Finally, we need to get our heads out of the sand and stop being paralyzed by fear. We should be embracing the technologies our students are using anyway, rather than filtering and blocking them wholesale. Results of a 2007 national survey conducted by the Pew Internet & American Life Project show that 55 percent of all online American young people between the ages of 12 and 17 use social networking sites for communicating about everything from school-related issues to where the next party is taking place. Many of the unsafe uses of such technology as blogs, social networking sites, MUVE's, and MUD's collectively referred to as the Web 2.0, have found their way into our collective consciousness as a nation, due to the many news stories chronicling the disastrous effects of unsupervised uses of this technology by our children. Clearly, this generation—poised to shape the future—has already found Web 2.0 applications integral to daily life. For education not to step up and maximize these resources for teaching, learning, and driving innovation is to risk becoming marginalized as a viable influence in helping to shape the 21st century. Too often, we, as adults, have decided that the tools that our students use when at home are inappropriate for school and learning. Since we do not like the content students produce on blogs without adult supervision we will not let them near a blog, even with adult supervision. Educators should co-opt these tools not only to increase motivation but also to teach appropriate, ethical, and safe etiquette for using such tools.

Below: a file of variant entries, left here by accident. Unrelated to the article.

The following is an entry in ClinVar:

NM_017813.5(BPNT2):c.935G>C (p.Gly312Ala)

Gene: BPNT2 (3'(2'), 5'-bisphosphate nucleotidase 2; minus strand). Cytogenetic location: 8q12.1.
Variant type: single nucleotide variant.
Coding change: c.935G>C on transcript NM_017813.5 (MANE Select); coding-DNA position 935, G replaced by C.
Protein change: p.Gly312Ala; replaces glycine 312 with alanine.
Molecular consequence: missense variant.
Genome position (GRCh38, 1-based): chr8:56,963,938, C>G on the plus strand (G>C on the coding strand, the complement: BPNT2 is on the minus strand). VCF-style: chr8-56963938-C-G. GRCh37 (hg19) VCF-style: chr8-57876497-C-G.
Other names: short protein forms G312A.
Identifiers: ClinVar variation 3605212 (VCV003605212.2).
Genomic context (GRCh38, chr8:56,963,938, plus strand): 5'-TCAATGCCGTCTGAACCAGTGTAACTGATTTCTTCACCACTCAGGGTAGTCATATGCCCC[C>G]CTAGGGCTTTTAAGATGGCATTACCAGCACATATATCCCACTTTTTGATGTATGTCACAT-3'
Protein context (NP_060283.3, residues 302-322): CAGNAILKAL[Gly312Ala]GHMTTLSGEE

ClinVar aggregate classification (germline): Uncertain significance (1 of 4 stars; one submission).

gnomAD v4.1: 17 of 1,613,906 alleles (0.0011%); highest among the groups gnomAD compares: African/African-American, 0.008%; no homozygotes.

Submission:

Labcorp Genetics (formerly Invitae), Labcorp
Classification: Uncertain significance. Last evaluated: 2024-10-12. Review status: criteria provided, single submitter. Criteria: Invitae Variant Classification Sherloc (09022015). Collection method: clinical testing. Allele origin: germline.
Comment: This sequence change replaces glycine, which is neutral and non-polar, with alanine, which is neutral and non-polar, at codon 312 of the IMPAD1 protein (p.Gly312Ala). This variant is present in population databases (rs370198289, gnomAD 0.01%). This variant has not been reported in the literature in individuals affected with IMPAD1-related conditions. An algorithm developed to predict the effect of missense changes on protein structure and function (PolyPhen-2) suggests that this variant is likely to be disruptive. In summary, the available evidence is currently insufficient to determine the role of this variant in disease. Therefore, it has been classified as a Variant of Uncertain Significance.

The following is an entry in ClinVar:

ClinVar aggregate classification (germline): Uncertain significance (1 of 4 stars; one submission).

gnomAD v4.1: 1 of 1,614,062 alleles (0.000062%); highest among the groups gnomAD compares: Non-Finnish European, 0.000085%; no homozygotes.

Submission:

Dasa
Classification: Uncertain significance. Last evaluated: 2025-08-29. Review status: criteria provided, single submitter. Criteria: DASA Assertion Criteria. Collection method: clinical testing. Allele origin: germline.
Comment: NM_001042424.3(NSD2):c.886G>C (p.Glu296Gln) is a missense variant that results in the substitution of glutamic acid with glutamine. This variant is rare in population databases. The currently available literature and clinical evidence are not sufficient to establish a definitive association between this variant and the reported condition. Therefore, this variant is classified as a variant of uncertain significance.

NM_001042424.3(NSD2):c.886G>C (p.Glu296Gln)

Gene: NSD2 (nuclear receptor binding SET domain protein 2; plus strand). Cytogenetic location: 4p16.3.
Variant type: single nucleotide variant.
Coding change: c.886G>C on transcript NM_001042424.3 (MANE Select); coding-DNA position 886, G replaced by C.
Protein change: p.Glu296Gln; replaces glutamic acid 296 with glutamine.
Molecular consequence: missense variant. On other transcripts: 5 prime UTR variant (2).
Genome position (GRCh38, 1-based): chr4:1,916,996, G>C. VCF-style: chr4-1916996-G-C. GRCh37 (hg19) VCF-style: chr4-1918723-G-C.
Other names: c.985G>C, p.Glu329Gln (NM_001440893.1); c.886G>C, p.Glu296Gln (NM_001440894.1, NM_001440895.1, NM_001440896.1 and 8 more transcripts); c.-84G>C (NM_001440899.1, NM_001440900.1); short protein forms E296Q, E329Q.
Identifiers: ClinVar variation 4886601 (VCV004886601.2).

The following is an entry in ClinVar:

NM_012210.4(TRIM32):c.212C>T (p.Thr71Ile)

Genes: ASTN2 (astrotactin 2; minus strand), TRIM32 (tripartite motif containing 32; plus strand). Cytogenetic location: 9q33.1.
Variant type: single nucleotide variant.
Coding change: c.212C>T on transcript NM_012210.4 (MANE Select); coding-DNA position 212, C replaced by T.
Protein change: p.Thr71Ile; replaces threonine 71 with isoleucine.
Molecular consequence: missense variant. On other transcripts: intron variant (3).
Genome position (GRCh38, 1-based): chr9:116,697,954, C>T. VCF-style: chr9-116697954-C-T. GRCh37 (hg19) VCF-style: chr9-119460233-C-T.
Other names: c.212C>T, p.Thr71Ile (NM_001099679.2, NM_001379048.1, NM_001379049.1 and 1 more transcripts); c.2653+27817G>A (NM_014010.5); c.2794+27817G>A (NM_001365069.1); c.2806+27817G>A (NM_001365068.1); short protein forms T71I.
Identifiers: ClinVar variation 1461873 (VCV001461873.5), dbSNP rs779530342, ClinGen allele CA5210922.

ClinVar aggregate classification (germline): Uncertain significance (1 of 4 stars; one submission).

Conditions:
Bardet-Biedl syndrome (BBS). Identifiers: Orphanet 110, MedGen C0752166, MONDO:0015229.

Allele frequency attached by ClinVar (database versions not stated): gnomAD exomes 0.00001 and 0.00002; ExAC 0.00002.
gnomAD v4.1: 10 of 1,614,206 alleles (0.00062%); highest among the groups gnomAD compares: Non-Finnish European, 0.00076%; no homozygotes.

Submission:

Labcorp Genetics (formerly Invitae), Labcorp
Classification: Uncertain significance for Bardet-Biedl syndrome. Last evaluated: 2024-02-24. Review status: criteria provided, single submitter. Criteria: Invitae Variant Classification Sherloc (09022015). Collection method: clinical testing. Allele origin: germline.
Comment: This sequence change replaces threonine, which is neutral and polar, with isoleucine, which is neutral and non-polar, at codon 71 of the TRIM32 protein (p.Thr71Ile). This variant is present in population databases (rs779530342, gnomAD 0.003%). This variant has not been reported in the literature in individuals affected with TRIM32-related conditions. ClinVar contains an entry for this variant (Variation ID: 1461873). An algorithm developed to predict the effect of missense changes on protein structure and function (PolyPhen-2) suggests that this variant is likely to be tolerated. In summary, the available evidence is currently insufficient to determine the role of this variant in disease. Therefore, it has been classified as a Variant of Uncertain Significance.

Additional Research and Resources:
Creating & Connecting: Research and Guidelines on Online Social – and Educational – Networking, National School Boards Association
Digitales: The Art of Digital Storytelling
Cybil’s story can be found under the StoryKeepers Gallery: The Path of Me
Speak Up! Day, a project of NetDay
Digital Natives, Digital Immigrants: A New Way to Look at Ourselves and Our Kids
Student Voices Count: A Student-Led Evaluation of High Schools in Oakland
School Climate in Boston’s High Schools: What Students Say
Milennials Rising: The Next Great Generation by Neil Howe and William Strauss
Why Listen to Students? By Chris Unger
Student Voice: The Voices of Today and Tomorrow by Sharon Pekrul
Horatio Alger Association of Distinguished Americans: State of Our Nation’s Youth, 2004
Fierce Conversations by Susan Scott
Got Game: How the Gaming Generation is Reshaping Business Forever
by John C. Beck and Mitchell Wade
Dr. Maulana Karenga
Angelo Ciardello’s Essential Questions – Article by Barbara Jansen